28. Questions 28

Hinweis der Redaktion

  1. Hugh Mackay – in his book “What makes us tick?”The desire to be taken seriously – this is the big one. To be taken seriously in life, in love, at work. Not to be serious, just to be seen as having a valid position, worthy of consideration. Hell, even if people oppose your position, that’s validation. ‘Persecution reinforces ethnic identity.’The desire for ‘my place’ – more than just a physical place but a sense of belonging, having a connection to a tribe. At its extreme, territorialism.The desire for something to believe in – with only 15% of Australians attending Church, you might question our desire for belief but this one includes a broad and colourful spectrum. Take astrology, conspiracy theories, superstition, eastern mythology, western medicine, placebo effects…the list goes on.The desire to connect – with others and with ourselves. The burst of social connectedness in the online world illustrates our need (sometimes desperate) to connect.( This is where the term KINSHIP came about).The desire to be useful – redundancy is not a word you want to hear. We tell our graduates ‘make yourselves indispensible’ – it’s about being useful to someone, somehow and reinforcing this. Becoming useless or being perceived to lack utility destroys connection, thwarts our self belief, damages our sense of belonging and renders us invalid. Pretty nasty stuff, no wonder it’s in our top ten desires.The desire to belong – connected to our identity. Sometimes we want to belong, sometimes we don’t…or do we just want to belong to the non-belongers?The desire for more – inescapable in our consumer driven society. More messages, more growth, more choices, more money, more life.The desire for control – control freak or not, we all want it at some point. Whether you seek it passively or aggressively, control gives us purpose and power. A loss of control often manifests itself in a fear…of flying, heights, enclosed spaces…public speaking….The desire for something to happen – life is pinpointed by things that happen, without them, life just well…goes on…Without a little bit of drama to relay, small talk becomes well…a little bit boring. Hugh gives a an example that if we’re honest, we’ve all used at some point “We like to make it sound as if something worth recounting has happened to us – even if something almost happened …’A woman in our office would have been on that plane that crashed if she’d gone on Thursday instead of Tuesday.’The desire for love. ‘nuff said.
  2. If this is what’s happening in our world, and these are the desires we have as human beings, what are the consequences of this social behaviour of people in our society on us as executives, and our enterprises, or businesses?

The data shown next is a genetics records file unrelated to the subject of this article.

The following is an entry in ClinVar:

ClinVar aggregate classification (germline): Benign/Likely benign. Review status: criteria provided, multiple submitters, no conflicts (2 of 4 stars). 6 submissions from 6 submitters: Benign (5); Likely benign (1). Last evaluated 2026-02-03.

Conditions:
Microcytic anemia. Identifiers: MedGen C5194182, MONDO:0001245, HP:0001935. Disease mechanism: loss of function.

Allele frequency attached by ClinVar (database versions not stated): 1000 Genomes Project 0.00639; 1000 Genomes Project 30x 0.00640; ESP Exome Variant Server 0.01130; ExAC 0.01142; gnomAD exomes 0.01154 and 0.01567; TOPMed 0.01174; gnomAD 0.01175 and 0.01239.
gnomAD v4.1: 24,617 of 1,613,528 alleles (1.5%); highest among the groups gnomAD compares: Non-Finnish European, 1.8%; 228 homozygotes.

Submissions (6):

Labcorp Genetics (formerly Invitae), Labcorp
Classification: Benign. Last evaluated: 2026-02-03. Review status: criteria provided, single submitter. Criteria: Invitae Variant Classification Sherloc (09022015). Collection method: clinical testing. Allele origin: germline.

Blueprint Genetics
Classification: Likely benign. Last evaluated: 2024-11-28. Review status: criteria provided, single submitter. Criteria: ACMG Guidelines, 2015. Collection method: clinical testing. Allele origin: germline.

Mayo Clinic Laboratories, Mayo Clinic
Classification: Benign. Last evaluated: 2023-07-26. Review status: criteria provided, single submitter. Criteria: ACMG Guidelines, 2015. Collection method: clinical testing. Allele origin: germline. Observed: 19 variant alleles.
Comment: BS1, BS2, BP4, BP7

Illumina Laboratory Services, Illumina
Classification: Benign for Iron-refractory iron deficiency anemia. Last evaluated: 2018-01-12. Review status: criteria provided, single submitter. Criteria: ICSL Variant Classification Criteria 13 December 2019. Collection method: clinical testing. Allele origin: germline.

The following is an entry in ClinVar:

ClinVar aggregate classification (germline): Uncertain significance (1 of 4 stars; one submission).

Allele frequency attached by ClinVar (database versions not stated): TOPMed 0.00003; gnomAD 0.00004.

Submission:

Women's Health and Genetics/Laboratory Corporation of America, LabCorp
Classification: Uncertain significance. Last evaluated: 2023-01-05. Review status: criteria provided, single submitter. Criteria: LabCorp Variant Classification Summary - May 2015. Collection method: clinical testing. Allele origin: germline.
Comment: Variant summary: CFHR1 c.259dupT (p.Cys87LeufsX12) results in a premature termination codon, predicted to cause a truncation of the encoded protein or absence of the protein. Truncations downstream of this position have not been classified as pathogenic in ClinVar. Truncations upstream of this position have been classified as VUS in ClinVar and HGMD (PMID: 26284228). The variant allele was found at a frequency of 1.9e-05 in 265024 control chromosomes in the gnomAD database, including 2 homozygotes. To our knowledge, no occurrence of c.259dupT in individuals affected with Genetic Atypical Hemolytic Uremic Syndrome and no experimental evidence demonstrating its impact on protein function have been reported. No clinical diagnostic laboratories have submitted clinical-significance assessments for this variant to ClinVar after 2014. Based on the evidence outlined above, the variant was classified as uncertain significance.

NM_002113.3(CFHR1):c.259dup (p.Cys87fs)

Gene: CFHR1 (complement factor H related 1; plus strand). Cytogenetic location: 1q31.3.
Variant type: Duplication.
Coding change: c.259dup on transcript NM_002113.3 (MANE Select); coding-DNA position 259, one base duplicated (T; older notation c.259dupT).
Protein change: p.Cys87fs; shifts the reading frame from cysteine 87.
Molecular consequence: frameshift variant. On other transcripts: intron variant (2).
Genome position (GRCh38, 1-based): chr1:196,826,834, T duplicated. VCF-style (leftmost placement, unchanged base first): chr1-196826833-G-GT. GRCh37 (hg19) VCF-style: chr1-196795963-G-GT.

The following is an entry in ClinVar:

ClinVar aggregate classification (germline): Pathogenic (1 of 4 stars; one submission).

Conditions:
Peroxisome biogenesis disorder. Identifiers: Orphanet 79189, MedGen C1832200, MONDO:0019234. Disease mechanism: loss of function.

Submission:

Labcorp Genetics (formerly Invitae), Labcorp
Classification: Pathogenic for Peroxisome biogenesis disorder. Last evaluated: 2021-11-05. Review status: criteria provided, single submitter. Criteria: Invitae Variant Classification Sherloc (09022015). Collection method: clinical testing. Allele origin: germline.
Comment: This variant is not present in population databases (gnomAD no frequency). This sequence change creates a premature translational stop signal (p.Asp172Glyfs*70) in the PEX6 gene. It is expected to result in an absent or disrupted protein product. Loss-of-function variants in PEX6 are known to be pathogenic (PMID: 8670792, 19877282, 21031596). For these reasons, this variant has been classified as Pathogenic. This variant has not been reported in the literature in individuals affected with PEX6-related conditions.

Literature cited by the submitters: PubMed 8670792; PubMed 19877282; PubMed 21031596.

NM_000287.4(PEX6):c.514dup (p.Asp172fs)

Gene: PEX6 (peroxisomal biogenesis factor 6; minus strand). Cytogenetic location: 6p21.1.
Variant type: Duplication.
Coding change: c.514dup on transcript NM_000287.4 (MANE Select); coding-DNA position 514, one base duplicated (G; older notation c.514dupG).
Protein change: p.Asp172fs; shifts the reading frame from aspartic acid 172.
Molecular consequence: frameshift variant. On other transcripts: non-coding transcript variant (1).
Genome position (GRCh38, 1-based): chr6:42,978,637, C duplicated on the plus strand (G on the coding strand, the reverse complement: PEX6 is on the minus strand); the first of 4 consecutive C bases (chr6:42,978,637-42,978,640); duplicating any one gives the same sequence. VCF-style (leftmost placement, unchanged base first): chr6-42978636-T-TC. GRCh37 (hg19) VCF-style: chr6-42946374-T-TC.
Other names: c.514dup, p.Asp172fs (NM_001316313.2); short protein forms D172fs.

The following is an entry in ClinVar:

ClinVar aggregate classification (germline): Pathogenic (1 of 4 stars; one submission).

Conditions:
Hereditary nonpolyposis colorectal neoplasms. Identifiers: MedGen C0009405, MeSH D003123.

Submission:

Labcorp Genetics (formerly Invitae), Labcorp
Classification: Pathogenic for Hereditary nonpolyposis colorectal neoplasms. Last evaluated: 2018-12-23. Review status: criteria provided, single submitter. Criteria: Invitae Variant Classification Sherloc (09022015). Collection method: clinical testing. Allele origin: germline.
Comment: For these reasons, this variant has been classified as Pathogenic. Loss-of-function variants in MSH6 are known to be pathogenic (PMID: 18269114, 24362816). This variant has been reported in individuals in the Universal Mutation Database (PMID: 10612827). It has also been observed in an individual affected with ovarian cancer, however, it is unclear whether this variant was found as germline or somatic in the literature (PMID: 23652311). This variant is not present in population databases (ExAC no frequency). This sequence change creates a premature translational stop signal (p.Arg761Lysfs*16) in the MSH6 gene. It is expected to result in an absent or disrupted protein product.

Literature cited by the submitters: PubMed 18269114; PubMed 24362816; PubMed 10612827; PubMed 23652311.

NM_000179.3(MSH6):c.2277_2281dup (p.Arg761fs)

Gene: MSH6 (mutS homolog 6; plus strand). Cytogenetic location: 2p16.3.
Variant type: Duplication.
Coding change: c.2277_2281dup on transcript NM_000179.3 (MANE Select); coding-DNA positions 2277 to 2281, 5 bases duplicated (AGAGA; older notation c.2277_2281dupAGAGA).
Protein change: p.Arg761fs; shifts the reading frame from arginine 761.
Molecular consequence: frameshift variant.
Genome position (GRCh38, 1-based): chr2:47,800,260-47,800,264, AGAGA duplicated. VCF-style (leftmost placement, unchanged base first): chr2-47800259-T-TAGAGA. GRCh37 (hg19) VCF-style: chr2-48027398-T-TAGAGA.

3. Google unveils that 90% of people move between devices to accomplish a goal, whether on smartphones, PCs, tablets or TV. Searching for products, doing your banking, I have to admit, that this presentation was prepared by my colleague, Mike Green. I haven’t seen this being presented, and what I received from Mike was this slide deck, No notes. I had a few options in front of me, considering how to prepare for this presentation – I could have asked for Mike’s notes.I could have made my own.Any other ideas?What I actually did, is pull Mike into the board room, closed the door, and made him present it to me. I recorded his presentation on my phone, in full HD.How can you, as a brand, compete or prepare for that?How does this trend effect you as an organization? BYO Device policy? There has to be an IT infrastructure to support it. I had a chat this week with a friend from one of the largest supply chain supplier in the country (if not the biggest). They have faced an issue of communicating with their people, spread across 12,000 locations around Australia. How can you deal with that? You need to consider some form of centralised Mobile Communication strategy.
  4. How do you crack through this – these are not only our children. These are our employees, suppliers, clients. A friend of mine is a marketing lecturer. She told me about a very frustrating incident she had recently, where she gave an assignmnet to be completed in class, which required group discussion. The class was as quiet as if they where no one there. No commotion as you would expect from a few dozens of students in a group discussion. She approached one of the students and screamed at her, that she’s suppose to work with her group, which is right behind her. The petrified student showed my friend an entire conversation they were having on Skype, sitting in a similar setting as you can see here..
  5. Take our organization for example. Our business was only founded 3 years ago, with our first client was in Italy. Our second one was in Canada. Communication today goes beyond borders, and have no boundaries. We offer services that can be deployed anywhere, anytime (as long as you have internet connection). The Arab spring, the revolution in Egypt, the Israelis love Iranians facebook campaign ( and other social media causes (like the Kony campaign all started as a local effort, which quickly gone beyond borders, physical and mental… Researchers at the University of Washington sifted through more than 3 million tweets, countless hours of YouTube videos and gigabytes of blogs to find out whether the Internet, and social media services like Twitter and Facebook really played the revolutionary role many claimed they did. According to the study, online chatter about revolution often began just before actual revolutions took place. And social media also served as an outlet for citizens of the region to tell their stories of revolution, which played an inspirational role for neighboring countries, the study found.In Egypt, where the Arab Spring blossomed, Howard and his team found that the number of tweets that mentioned revolution in that country exploded from 2,300 per day to more than 230,000 per day. The number of videos, Facebook updates and blog posts about government opposition also rose dramatically.